Most people wishing to add a treasure to their collection of antiques rely on dealers, shops, markets and auctions in their own country, or settle for telephone bidding at sales abroad. It's easy, safe, reliable enough and involves little effort. It also involves very little adventure. Yet it is still exciting. Hearts pound as the object of desire appears on the podium. A brief description tells you what you already know and the auctioneer begins. Tension wells as the bidding moves close to your limit and the sense of achievement as the hammer falls and the item is sold to the lady in the red hat - your red hat, is extremely gratifying. Imagine then, setting your sights on an exotic treasure, but instead of rolling up outside an auction room you pack your bags and head off to the mother of all exotic treasures and begin your own real-life treasure hunt in deepest, mysterious Shanghai.

You arrive in the humid, bustling dealers' community of China's largest city where rows of shops are bursting at the seams with beautiful old relics from nearby mountain villages and ancient pieces of perfectly preserved dynastic furniture. Picture yourself tracking down your heart's desire through a cacophony of haggling cries and a myriad of home-made wood and canvas stalls in a market rich with the tantalising aroma of true, far-eastern cooking. It isn't quite the same as digging at the spot marked with an X but it has to be the modern collectors' equivalent. Imagine placing your new acquisition in pride of place and being able to truthfully say 'Yes, beautiful isn't it - I found it in Shanghai.'

What to Expect

Shopping for antiques in Shanghai is simple, but there are a few basic facts and snippets of advice that will help considerably. Firstly, most of the affordable pieces are reproductions of Ming and early Qing. This does not mean they have no value. Most of the reproductions are themselves old and have become highly collectable in their own right. The Chinese government is currently attempting to keep as much of China's ancient heritage in the country. There has been a push to re-collect genuine pieces of dynastic collectibles from around the world and return them to their original home. Consequently, it is not easy to export older items and anything over 150 years old is virtually impossible to take out, but don't let this put you off. There are countless beautiful items circa 1900 that can be yours at highly competitive prices. The nature of the market suggests value can only increase and the exotic background of your treasure can only enhance its appeal. Purchases from fairs, markets and auctions are not likely to fall into the 'protected' category. However, it is still advisable to obtain receipts to help you through customs. Buying from a licensed shop will see you provided with all the necessary paperwork to take your treasure abroad. If you are in any doubt take your items to The Relics Bureau in Shanghai where borderline purchases will be clarified and the correct documentation issued. This is done quickly and efficiently and rarely causes delays to travel plans.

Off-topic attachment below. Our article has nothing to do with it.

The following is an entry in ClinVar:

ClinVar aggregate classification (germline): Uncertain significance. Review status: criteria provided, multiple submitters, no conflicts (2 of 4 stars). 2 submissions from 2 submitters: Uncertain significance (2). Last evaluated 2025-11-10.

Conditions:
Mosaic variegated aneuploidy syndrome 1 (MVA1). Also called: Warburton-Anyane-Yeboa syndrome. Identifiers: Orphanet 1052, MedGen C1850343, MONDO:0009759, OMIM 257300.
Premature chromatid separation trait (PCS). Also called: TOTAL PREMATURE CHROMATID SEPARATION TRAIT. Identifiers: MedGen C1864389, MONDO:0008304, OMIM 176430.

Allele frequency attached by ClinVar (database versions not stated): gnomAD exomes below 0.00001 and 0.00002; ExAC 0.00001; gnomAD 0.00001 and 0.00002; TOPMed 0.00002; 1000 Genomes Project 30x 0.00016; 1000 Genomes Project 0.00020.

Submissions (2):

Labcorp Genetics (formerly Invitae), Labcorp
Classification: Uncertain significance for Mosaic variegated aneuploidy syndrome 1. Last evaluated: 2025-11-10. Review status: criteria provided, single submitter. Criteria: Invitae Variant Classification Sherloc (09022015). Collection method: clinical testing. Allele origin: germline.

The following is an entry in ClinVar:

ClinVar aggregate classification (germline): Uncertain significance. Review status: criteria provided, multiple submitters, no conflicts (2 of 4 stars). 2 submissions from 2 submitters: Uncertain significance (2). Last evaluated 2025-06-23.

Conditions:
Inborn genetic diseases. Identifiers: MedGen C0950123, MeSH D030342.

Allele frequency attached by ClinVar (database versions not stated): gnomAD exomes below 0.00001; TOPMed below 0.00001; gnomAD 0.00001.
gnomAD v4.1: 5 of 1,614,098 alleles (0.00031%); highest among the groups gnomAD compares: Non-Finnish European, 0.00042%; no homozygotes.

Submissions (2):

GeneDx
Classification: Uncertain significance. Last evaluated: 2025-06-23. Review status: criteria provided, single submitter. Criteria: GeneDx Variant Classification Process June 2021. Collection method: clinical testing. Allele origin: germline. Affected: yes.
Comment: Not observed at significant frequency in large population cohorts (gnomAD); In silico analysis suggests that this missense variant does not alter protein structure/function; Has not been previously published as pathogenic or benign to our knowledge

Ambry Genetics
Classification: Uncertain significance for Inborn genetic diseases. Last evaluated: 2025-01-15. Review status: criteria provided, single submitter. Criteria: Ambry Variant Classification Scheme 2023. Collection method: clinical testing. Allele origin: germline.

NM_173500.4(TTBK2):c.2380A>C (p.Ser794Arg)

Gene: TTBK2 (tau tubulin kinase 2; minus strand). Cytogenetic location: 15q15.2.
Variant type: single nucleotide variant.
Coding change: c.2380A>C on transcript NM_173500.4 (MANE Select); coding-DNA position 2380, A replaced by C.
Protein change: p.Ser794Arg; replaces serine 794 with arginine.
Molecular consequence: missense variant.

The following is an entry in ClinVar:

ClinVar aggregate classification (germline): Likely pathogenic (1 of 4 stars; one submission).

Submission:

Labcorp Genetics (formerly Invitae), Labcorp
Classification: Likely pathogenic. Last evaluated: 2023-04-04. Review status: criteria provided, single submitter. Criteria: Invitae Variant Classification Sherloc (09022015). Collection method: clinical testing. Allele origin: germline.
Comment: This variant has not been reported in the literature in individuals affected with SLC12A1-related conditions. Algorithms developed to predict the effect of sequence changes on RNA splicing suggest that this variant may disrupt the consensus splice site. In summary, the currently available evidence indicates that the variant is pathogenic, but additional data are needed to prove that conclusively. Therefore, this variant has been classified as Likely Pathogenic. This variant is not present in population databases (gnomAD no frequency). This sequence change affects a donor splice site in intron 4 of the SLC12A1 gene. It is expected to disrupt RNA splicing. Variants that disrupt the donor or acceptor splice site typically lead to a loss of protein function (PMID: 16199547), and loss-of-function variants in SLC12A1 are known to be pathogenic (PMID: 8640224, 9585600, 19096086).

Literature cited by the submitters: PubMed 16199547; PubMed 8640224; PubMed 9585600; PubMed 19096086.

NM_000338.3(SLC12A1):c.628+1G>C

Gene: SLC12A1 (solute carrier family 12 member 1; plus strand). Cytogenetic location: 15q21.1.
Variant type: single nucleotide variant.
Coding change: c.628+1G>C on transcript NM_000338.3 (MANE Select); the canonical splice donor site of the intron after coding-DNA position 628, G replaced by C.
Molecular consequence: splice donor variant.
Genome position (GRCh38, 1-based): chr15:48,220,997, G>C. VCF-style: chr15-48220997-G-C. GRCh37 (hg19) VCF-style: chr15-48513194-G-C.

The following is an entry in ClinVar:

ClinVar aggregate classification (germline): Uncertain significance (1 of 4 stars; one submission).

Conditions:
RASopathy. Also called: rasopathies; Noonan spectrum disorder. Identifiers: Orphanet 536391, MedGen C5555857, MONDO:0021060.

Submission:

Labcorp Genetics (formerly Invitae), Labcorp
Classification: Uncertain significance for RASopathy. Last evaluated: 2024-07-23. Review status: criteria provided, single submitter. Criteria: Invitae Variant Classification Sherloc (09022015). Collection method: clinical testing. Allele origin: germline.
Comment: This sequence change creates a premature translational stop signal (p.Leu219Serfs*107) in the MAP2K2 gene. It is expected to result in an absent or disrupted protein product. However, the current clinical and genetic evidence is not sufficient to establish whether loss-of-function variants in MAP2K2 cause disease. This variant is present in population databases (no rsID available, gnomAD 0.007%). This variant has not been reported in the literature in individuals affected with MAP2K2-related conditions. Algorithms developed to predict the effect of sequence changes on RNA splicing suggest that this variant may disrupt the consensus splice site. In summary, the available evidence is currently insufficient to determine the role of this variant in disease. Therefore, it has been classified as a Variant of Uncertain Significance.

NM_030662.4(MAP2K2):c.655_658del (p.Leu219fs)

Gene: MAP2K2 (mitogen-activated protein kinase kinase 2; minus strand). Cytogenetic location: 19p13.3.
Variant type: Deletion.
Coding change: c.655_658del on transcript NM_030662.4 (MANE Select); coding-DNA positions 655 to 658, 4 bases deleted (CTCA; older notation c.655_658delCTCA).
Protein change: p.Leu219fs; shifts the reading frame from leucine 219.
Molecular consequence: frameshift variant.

The Cultural Antique Export Verification Unit of the Beijing Cultural Antique Bureau can be contacted on +86 6500 3311 extension 255. If there is anything you are unsure about they are happy to help.

Secondly, bargaining is an art form! Some people do it extremely well and are richly rewarded. The basic rules are as follows: do not expect to pay more than 50 - 60 per cent of the original marked price. Practise bargaining with an object you do not want to buy. Make the initial offer about 25 per cent of the marked price. Don't go for less as you might be dismissed. Keep your temper and never accuse any store holder or shopkeeper of cheating. If you are suspicious just leave and go elsewhere. If the bargaining seems a bit too easy and the seller reduces the price quickly, it is most likely because the asking amount was deliberately inflated upon your arrival. Bear this in mind and be careful what you offer. If you are very brave, it is sometimes a good idea to walk away when the price is near your limit. It's a bit of a gamble but you might end up with a substantial deduction.